Wednesday, March 29, 2017

Year 2, Week 32: Results!

Thanks for playing! The writing teacher in me would like to pet everyone who entered, so I thought I'd mention what I liked about the entries, because, really-- something wonderful DID stand out to me about each one! As a fellow writer, I covet praise in great quantities... applying the golden rule here... :)

Mary Quite Contrary stopped me short on the exquisite line about the shadows growing "shy" as the light gained strength. Don't Try This at Home's ending was marvellously subtle. Travelling Through Time made me sad and yearning for more. The Letter moved well and had ample tension.

First Runner Up

Marj Crockett's You've Got Mail

What stood out to me about this story was the twist, the revelation that the victims were not victims at all. I also appreciated the depth of character: Sean hiding the letter from Alice to protect her. I inferred he's been taking them out all along... I wondered at the fact that the letters came only to him at first and only later added Alice's name. Why that was, wasn't clear, but the strength of the story outweighed that for me. Read your dialogue out loud for places contractions would be appropriate. 

Y2W32 Winner

L. M. Leffew

with Letters

This story won the moment I smelled the " tang of meat searing." Bam! I enjoyed becoming horrified/electrified right along with your narrator in that moment. The contrast between being "safe" inside her apartment, only to be faced with her stalker. And he made... dinner? He "dangles" a wine glass from his fingers? (sounds like an elegant man) Nicely done. The image of the stalker is foreboding, yet he's relaxed. That's a creepy-sensual contrast and rather refreshing. I would have liked to see more in terms of the previous letters' contents, since you had words with which to play. I would like him filled out more, this interesting stalker chef.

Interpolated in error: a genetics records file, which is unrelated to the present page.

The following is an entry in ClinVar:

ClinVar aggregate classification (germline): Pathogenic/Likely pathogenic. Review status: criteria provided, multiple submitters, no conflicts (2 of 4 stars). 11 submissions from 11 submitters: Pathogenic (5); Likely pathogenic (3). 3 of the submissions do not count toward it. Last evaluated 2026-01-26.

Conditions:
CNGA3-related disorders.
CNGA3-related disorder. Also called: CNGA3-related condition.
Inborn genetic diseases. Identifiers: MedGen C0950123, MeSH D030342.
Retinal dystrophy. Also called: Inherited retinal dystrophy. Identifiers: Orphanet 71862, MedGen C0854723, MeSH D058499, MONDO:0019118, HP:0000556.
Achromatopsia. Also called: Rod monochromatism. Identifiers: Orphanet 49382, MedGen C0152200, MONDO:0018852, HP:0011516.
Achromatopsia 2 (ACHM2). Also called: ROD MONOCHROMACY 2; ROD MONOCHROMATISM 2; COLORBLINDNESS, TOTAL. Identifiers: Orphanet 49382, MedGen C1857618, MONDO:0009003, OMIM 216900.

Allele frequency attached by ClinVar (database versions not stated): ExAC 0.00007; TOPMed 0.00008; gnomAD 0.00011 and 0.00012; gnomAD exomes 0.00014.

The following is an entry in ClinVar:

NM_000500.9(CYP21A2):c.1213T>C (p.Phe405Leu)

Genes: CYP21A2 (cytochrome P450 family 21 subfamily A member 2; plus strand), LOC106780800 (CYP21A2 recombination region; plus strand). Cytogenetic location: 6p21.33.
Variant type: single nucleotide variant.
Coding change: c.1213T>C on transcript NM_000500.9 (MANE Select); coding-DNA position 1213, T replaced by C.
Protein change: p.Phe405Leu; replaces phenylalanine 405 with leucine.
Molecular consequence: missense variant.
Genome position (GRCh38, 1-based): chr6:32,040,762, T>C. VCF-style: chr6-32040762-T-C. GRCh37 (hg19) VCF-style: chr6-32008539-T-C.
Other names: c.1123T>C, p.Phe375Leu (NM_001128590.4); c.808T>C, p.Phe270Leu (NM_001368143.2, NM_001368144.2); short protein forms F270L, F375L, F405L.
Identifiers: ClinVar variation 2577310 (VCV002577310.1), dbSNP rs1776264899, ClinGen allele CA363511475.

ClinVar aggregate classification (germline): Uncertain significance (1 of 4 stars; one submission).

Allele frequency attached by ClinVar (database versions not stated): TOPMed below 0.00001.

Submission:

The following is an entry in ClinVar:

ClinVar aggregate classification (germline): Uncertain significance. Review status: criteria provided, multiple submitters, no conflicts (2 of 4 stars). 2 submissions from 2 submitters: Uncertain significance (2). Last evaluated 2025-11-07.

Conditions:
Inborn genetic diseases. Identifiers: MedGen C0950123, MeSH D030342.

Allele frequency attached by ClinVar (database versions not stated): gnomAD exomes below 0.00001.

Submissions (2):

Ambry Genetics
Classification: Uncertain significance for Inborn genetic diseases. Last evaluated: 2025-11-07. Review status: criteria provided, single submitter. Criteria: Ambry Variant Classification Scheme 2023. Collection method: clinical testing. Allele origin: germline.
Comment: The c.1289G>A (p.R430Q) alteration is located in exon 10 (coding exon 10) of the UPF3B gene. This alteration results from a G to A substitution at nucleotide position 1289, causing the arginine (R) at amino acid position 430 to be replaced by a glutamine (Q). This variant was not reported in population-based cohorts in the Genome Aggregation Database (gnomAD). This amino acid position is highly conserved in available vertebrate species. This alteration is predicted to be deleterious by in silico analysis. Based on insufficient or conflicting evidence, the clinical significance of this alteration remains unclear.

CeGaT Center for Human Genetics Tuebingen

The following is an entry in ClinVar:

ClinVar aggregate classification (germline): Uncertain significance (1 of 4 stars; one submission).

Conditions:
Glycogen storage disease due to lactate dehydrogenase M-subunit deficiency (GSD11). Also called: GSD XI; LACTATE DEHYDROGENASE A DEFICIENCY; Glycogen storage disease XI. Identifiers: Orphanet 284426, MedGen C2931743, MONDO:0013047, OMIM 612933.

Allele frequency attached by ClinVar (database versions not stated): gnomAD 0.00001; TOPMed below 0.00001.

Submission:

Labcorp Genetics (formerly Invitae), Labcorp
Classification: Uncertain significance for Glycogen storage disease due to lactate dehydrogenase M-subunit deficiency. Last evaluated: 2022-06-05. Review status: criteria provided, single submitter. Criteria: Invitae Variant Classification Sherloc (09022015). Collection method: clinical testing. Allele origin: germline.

There it was again: another letter, sitting pale and innocuous in her mail box. Marie doesn't open this one. They've all been the same, full of flattery and obsession. She starts to tear it to pieces over the trashcan some fastidious neighbor has placed near the mailbox enclave but pauses just as the envelope gives, slips it into her purse instead. 

She'll try the police again tomorrow. They kept the last three letters. Somewhere, in a file with her restraining order, she thinks, tucked away on a dark dusty shelf for all the good it's done her. But, surely, letters four through six will mean they can do something else, something more. 

Plan in mind, she straightens her spine, retrieves the rest of her mail and takes the three flights of stairs to her apartment. She locks the deadbolt and chain behind her, lays her forehead against the door and breathes in the cool scent of home, the sweet warmth of vanilla candles—did she leave one burning?— the sharp tang of meat searing— 

She jerks upright, fights the sudden animal-reflex to freeze, and turns just as a figure steps into her kitchen doorway. Tall and broad and seeming to block all the afternoon sunlight, he leans against the frame, one of her wine glasses dangling from his fingers, and says, "Good evening, Marie. Did you get my letters?"

1 comment:

  1. Thank you! :) I admit, I started, last minute, with a completely different piece that wasn't working, so stalker-chef was a Johnny-come-lately who didn't introduce himself.

    I'm glad you enjoyed.